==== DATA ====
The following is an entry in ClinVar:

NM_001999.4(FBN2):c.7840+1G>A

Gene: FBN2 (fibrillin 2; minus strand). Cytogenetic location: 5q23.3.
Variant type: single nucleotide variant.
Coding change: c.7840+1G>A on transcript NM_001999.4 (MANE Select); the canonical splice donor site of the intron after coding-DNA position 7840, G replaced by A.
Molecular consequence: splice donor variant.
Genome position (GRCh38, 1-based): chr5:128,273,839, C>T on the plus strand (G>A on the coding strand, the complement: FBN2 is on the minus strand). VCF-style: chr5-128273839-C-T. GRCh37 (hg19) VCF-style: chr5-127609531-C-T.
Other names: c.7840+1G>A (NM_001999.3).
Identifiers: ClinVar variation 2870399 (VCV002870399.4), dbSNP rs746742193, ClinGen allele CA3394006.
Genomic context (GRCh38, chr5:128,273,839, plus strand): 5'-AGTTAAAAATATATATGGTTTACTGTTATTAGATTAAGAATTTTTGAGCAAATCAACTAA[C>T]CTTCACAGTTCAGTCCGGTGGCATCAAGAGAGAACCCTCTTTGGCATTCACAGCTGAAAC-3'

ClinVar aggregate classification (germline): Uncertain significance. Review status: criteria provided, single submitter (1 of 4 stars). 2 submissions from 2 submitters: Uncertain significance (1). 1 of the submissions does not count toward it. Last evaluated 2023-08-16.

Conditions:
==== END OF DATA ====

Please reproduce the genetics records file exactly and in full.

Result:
The following is an entry in ClinVar:

NM_001999.4(FBN2):c.7840+1G>A

Gene: FBN2 (fibrillin 2; minus strand). Cytogenetic location: 5q23.3.
Variant type: single nucleotide variant.
Coding change: c.7840+1G>A on transcript NM_001999.4 (MANE Select); the canonical splice donor site of the intron after coding-DNA position 7840, G replaced by A.
Molecular consequence: splice donor variant.
Genome position (GRCh38, 1-based): chr5:128,273,839, C>T on the plus strand (G>A on the coding strand, the complement: FBN2 is on the minus strand). VCF-style: chr5-128273839-C-T. GRCh37 (hg19) VCF-style: chr5-127609531-C-T.
Other names: c.7840+1G>A (NM_001999.3).
Identifiers: ClinVar variation 2870399 (VCV002870399.4), dbSNP rs746742193, ClinGen allele CA3394006.
Genomic context (GRCh38, chr5:128,273,839, plus strand): 5'-AGTTAAAAATATATATGGTTTACTGTTATTAGATTAAGAATTTTTGAGCAAATCAACTAA[C>T]CTTCACAGTTCAGTCCGGTGGCATCAAGAGAGAACCCTCTTTGGCATTCACAGCTGAAAC-3'

ClinVar aggregate classification (germline): Uncertain significance. Review status: criteria provided, single submitter (1 of 4 stars). 2 submissions from 2 submitters: Uncertain significance (1). 1 of the submissions does not count toward it. Last evaluated 2023-08-16.

Conditions: